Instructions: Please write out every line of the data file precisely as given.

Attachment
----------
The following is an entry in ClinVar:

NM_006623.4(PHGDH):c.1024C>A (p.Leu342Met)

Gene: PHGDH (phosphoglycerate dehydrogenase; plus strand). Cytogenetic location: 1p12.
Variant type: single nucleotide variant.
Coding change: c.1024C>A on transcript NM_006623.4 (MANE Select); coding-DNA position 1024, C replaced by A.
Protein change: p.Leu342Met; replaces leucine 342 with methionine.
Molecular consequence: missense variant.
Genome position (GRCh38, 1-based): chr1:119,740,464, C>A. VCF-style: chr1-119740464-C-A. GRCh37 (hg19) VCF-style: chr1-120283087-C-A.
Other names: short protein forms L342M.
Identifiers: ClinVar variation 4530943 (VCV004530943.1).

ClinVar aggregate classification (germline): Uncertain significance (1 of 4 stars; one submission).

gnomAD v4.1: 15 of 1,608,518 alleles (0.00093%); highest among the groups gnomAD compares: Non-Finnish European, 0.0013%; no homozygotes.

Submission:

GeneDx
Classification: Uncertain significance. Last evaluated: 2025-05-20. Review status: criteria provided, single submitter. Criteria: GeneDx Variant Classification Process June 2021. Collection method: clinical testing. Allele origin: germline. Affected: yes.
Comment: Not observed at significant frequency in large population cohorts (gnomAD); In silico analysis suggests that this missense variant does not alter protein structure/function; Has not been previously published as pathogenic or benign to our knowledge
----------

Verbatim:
The following is an entry in ClinVar:

NM_006623.4(PHGDH):c.1024C>A (p.Leu342Met)

Gene: PHGDH (phosphoglycerate dehydrogenase; plus strand). Cytogenetic location: 1p12.
Variant type: single nucleotide variant.
Coding change: c.1024C>A on transcript NM_006623.4 (MANE Select); coding-DNA position 1024, C replaced by A.
Protein change: p.Leu342Met; replaces leucine 342 with methionine.
Molecular consequence: missense variant.
Genome position (GRCh38, 1-based): chr1:119,740,464, C>A. VCF-style: chr1-119740464-C-A. GRCh37 (hg19) VCF-style: chr1-120283087-C-A.
Other names: short protein forms L342M.
Identifiers: ClinVar variation 4530943 (VCV004530943.1).

ClinVar aggregate classification (germline): Uncertain significance (1 of 4 stars; one submission).

gnomAD v4.1: 15 of 1,608,518 alleles (0.00093%); highest among the groups gnomAD compares: Non-Finnish European, 0.0013%; no homozygotes.

Submission:

GeneDx
Classification: Uncertain significance. Last evaluated: 2025-05-20. Review status: criteria provided, single submitter. Criteria: GeneDx Variant Classification Process June 2021. Collection method: clinical testing. Allele origin: germline. Affected: yes.
Comment: Not observed at significant frequency in large population cohorts (gnomAD); In silico analysis suggests that this missense variant does not alter protein structure/function; Has not been previously published as pathogenic or benign to our knowledge